Try a different method

  • ...I can't afford it.

    Birth control can be expensive, especially with no insurance. But raising a baby costs even more.

    If you’re on Medicaid or earn less than $21,660 a year, the shot might be free for you. If you have private insurance, the shot is probably covered and might cost you no more than your copay.

    If those aren’t options for you, check out clinics in your area that may give you a discount or payment plan if you can’t afford the full price of the shot.

    Another solution might be to ask your partner to help pay for the expense.

  • ...I lost my sex drive.

    First, figure out if there’s other stuff going on in your life that could be causing you to lose your sex drive. Like, are you stressed? Or having relationship issues? You might want to try exercising more, therapy, or changing things up in the bedroom.

    Still not working?

    If you’ve looked at other things in your life that might cause the loss of sex drive and are still pretty sure it’s the shot, think about switching to the pill, the patch, or the ring (which have less hormone and are easier to stop if the problem persists) or an IUD (which has low or no hormones). You could also try non-hormonal methods such as the diaphragm, male condoms, or female condoms.

    Try a different method

  • ...I want to get pregnant soon.

    If you’re already on Depo and you’ve decided you want to get pregnant, you’re going to have to wait it out. There’s no way around it. But 12 weeks after your last injection, you’ll be ready to start trying. It may take some time, though. Sometimes it can take up to 10 months after the last shot for fertility to come back completely.

    Still not working?

    If you think you’d like to become pregnant sometime in the near future, you might want to choose one of the hormonal methods that allows a faster return to fertility, such as the pill, patch, ring, or IUD. You might also consider a non-hormonal method, like male condoms or female condoms.

    Try a different method

  • ...I'm getting headaches.

    Headaches are pretty uncommon with the shot, so you might want to look into other reasons for the aching. If the headaches are bad, definitely go see your doctor.

    Still not working?

    If you can’t find another reason for the headaches and want to switch methods, consider the IUD, pill, patch, or ring.

    Try a different method

  • ...I feel moody.

    Is there anything else going on your life that could be causing you to feel moody? Look into that first.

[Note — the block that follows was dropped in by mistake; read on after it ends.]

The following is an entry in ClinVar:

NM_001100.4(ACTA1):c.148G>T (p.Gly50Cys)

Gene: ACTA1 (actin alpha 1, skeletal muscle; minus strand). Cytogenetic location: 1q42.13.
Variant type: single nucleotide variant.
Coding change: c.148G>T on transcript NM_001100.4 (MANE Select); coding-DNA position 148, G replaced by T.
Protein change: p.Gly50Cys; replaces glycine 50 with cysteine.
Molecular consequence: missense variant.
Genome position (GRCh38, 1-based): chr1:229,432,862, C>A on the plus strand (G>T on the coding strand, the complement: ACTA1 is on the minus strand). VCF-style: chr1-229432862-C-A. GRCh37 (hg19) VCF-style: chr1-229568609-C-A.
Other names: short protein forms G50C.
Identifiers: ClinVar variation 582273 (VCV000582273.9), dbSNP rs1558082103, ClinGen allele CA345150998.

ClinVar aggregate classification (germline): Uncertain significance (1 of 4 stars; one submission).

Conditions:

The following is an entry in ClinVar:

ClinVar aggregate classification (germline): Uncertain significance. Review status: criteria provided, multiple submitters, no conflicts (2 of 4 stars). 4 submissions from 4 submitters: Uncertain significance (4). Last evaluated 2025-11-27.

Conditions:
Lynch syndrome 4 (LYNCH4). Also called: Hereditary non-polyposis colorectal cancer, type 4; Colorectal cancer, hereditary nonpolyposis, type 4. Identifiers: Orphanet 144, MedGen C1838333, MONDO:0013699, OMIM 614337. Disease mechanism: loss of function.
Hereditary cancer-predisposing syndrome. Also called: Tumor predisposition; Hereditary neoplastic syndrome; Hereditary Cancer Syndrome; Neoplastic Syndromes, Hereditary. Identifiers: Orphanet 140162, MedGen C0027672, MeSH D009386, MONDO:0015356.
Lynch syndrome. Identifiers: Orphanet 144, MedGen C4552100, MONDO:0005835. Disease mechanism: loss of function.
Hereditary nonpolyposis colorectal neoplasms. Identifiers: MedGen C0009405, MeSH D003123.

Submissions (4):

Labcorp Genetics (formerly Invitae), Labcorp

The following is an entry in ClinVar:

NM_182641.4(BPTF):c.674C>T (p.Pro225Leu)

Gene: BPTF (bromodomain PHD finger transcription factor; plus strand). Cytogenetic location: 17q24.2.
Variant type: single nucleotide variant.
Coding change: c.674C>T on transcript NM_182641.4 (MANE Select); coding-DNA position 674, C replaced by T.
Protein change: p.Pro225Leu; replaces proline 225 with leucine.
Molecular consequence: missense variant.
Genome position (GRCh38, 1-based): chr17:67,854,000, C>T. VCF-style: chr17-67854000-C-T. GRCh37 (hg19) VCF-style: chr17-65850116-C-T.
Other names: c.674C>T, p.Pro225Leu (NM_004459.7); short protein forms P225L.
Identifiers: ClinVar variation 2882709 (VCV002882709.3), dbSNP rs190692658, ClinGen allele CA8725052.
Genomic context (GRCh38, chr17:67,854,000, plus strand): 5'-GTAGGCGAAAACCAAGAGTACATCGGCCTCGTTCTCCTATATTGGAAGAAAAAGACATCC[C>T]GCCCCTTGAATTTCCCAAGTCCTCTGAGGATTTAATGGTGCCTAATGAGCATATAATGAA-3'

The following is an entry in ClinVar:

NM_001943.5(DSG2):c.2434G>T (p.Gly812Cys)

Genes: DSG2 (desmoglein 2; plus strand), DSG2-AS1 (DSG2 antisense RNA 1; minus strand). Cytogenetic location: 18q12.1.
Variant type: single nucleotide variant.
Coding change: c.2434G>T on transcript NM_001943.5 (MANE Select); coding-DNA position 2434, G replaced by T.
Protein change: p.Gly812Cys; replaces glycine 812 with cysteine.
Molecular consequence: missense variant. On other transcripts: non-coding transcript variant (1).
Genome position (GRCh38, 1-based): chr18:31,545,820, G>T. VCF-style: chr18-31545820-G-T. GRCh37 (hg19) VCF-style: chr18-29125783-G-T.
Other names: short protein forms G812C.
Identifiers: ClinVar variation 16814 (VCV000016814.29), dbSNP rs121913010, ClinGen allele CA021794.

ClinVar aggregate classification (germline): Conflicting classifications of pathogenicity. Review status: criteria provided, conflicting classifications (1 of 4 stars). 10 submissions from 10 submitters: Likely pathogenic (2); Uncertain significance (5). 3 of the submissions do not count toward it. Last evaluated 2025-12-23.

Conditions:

Still not working?

    If moodiness is still an issue, think about using a shorter-acting, lower-dose method, such as the pill, patch, or ring. You could also try either type of IUD.

    Try a different method

  • ...I think my birth control is affecting my mood.

    If you feel like your birth control is changing your behavior, it’s time to talk to your health care provider. Everybody responds to birth control differently, and your provider can help you decide whether it’s time to try something else. It might be a matter of switching hormonal methods or deciding whether to avoid hormonal birth control altogether, or you may choose to wait it out since some negative side effects go away with time. The bottom line: If your current method is making you feel blah, don’t settle. There are a lot of methods to choose from and sometimes it can take a few tries to get it right.

  • ...I'm having irregular bleeding with a progestin-only birth control method.

    Yes. Ibuprofen and other NSAIDs, like naproxen, can decrease menstrual flow and cramping. So if you have heavy or painful periods, your health care provider may recommend taking ibuprofen to help reduce heavy flow and/or cramping. It can also help reduce the irregular bleeding that is sometimes a side effect of progestin-only birth control methods like the shot or the implant.

  • ...I heard that taking hormonal birth control is bad for the environment because of hormone-filled pee getting in the water.

    Any form of birth control is better than no birth control when it comes to the environment. But let’s look a little closer at the claim that hormones in birth control are getting into the environment through pee. The simple answer is: yes, it is. But—and this is a big but—it is small compared to other sources of estrogen.

    Current research finds that the contribution of EE2 (the primary active ingredient in the pill, the ring, and the patch) to the total amount of estrogen in of our waterways is small. Bigger—much bigger—sources of estrogen in the environment come from industrial and manufacturing processes; agricultural fertilizers and pesticides; the drugs we give livestock; and the waste and runoff produced by these sources.

    Simply removing hormones from contraceptives will not eliminate the environmental impacts of estrogenic compounds. It’s much better to buy organic food if you can and even better to tell Congress to do its job and regulate chemicals, than to forego birth control. From Mother Earth’s standpoint, any form of birth control is better than no birth control. For purists who don’t want to add any hormones to the environment or to their body, no matter how small, there are options for you. Natural latex condoms and the copper IUD are two frequently cited examples of ultra-green contraceptives.

    Still not working?

    If you’d like to use a super effective method without any hormones, try the Paragard IUD.

    Try a different method


Perfect use
99.8 %
Typical use
96 %
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quick facts /

  • Long-lasting, private, and good hormonal option for those who can’t take estrogen.

  • The shot is super effective—as long as you get each shot on time.

  • Most common are irregular bleeding and increased appetite, leading to weight gain.

  • You have to go for a shot every 3 months.

  • You need to head to the doctor or clinic for each shot.

  • From $0-$120, but it all depends. Read more about costs.